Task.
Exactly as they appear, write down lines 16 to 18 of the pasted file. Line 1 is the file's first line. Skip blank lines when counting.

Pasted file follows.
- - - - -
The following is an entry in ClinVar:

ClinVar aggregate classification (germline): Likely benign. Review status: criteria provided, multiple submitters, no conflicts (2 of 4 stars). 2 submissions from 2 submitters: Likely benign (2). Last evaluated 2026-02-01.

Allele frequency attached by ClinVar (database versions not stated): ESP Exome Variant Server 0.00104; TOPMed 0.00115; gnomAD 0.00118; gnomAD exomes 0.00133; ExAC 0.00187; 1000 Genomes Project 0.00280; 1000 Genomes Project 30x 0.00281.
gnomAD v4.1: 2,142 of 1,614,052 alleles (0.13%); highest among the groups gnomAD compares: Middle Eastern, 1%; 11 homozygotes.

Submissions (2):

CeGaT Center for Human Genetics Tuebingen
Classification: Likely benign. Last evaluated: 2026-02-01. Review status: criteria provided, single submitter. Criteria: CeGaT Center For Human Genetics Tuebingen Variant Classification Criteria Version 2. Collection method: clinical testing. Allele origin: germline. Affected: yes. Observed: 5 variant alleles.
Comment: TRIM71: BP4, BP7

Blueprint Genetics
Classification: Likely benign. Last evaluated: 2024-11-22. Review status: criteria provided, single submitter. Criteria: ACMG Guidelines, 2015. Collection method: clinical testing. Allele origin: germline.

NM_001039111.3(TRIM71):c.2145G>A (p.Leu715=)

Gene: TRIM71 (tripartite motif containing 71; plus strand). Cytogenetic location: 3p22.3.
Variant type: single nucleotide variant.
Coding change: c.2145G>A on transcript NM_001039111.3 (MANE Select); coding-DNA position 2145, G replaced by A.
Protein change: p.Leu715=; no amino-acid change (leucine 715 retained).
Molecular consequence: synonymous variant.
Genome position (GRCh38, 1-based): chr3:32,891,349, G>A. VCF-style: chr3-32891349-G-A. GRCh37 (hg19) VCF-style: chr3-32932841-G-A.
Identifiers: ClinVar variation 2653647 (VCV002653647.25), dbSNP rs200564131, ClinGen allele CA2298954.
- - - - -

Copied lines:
Molecular consequence: synonymous variant.
Genome position (GRCh38, 1-based): chr3:32,891,349, G>A. VCF-style: chr3-32891349-G-A. GRCh37 (hg19) VCF-style: chr3-32932841-G-A.
Identifiers: ClinVar variation 2653647 (VCV002653647.25), dbSNP rs200564131, ClinGen allele CA2298954.